ClearEdge, the fuel cell company headquartered in Hillsboro, made major headlines last week by announcing a $40 million agreement with Korea's LS Industrial Systems. Despite being an Oregon company ClearEdge has yet to target Oregon as a market. Mike Upp, ClearEdge's Vice President of marketing said that is about to change.
Metro regional government leaders have operated for years on the belief that economic development and jobs are not part of their mission. Should they be? Tom Hughes believes they should be. Could his approach to creating jobs as mayor of Hillsboro work on a regional level?
The 120-plus ranchers of Country Natural Beef put on a fair in Portland's Director Park last Wednesday to promote their product. Some of CNB’s vendors — New Seasons, Burgerville, Bon Appetit — sold CNB products and other snacks to show just where the product goes. The event displayed one thing clearly: The ranchers know what they’re doing.
OEN holds a PubTalk every month. But last night’s topic was particularly apropos: the business of beer. The panel included Irene Firmat of Full Sail Brewing, Jamie Floyd of Ninkasi, and Charlie Devereux of Double Mountain. Oregon’s craft beer industry brings $2.3 billion into the state’s economy annually and employs 4700 people.
The 25th anniversary of "The Goonies" brought a deluge of fans to Astoria last weekend. I trekked along with family to take it all in: the celebration of an adventurous gang of young misfits; the strange assortment of fans who literally come from around the world; and of course, the dual spectacles of Astoria and the cultural tourism business.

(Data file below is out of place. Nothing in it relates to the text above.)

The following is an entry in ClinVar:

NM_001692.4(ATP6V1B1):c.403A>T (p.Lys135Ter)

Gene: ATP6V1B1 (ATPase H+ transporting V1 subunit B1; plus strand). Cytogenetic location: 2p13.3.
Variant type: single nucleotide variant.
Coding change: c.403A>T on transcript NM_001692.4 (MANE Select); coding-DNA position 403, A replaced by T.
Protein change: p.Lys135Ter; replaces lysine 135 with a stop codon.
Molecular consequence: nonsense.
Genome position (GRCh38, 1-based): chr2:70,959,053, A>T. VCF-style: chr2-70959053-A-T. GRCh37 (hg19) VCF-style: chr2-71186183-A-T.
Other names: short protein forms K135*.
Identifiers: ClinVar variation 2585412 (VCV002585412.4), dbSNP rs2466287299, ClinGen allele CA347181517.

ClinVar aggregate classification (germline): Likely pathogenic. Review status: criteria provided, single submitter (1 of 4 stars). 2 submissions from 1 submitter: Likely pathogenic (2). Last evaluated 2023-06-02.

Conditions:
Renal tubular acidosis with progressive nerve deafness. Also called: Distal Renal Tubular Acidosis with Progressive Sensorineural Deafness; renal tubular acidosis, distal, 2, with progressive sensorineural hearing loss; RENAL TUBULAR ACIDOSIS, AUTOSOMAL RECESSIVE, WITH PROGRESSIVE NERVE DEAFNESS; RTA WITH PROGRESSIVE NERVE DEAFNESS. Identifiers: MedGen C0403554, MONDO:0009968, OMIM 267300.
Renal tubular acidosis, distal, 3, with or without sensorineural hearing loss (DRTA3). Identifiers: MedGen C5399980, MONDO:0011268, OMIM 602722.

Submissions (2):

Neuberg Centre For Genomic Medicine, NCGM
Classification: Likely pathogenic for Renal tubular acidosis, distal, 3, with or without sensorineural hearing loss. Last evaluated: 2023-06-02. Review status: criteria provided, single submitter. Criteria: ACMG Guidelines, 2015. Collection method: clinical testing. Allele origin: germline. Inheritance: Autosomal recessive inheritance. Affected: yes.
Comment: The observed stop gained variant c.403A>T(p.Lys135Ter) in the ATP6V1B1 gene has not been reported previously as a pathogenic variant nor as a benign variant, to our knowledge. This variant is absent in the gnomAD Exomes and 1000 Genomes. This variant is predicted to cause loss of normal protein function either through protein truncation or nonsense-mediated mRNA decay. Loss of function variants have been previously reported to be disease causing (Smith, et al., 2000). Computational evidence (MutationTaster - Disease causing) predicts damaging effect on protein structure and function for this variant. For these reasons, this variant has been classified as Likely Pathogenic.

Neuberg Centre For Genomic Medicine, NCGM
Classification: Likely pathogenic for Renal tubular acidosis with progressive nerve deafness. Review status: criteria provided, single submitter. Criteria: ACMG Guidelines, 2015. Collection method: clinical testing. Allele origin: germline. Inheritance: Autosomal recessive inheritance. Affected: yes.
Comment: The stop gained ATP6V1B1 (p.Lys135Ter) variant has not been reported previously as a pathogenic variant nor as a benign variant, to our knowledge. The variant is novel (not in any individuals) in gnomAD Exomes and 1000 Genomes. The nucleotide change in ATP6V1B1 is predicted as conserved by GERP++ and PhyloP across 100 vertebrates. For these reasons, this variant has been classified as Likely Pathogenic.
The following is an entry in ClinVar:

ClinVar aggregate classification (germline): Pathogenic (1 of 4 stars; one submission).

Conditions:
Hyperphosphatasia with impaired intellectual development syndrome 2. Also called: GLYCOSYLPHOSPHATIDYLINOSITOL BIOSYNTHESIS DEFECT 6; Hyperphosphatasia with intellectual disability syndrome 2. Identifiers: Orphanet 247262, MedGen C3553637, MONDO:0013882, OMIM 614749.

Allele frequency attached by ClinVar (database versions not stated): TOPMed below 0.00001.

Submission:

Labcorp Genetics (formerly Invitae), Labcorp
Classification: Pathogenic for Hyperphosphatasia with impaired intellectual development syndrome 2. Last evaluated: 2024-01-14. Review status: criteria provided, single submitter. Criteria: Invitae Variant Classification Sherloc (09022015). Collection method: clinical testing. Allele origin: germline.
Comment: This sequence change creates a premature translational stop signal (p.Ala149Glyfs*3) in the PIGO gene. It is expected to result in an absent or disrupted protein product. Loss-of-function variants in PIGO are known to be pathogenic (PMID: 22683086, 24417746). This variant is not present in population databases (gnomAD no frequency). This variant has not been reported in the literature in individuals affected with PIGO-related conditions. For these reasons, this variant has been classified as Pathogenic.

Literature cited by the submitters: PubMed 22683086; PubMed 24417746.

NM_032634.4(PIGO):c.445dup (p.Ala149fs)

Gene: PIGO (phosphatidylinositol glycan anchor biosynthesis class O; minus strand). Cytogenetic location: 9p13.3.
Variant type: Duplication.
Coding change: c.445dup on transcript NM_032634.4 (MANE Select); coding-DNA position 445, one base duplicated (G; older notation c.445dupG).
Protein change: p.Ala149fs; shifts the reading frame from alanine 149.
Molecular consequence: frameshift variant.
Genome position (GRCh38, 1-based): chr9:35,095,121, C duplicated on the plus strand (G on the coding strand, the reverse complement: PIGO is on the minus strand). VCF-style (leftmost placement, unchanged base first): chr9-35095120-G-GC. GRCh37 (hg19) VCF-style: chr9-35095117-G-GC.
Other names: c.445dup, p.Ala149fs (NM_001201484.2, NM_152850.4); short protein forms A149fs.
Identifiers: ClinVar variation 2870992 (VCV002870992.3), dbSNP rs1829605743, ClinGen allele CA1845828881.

Allow me to introduce our new web reporter, Jessica Hoch. Her first news story for Oregon Business looks at a fresh piece of federal legislation with unusually strong bipartisan support, the Green Railcar Enhancement Act. This bill could be just what Portland-based railcar manufacturer Gunderson needs after more than two years of cutbacks.
Congressman David Wu has been working behind the scenes for more than a year with utility executives, green building experts and university leaders to boost federal support for green building innovations in Oregon. The $129 million proposal that has emerged from that work could build a sustainable foundation for an industry that stands out as one of the state’s few bright spots.
Amber Case and Aaron Parecki are from the future—or, at the very least, they are a bit ahead of their time. They are creating a new software product that will track users' locations and give them updates, send SMS messages to their friends and colleagues, and do more things that we might not understand. Case and Parecki presented their project, "Geoloqi," this week at Open Source Bridge.
Between the endless Oregon drizzle, the unpredictable financial markets and the seemingly unstoppable flood of crude oil gushing forth from the ocean floor, it’s been a rough month for morale — and for the planet. So it’s refreshing to step back from the headlines and pay respect to some forward-thinking businesses and nonprofits that are doing things right.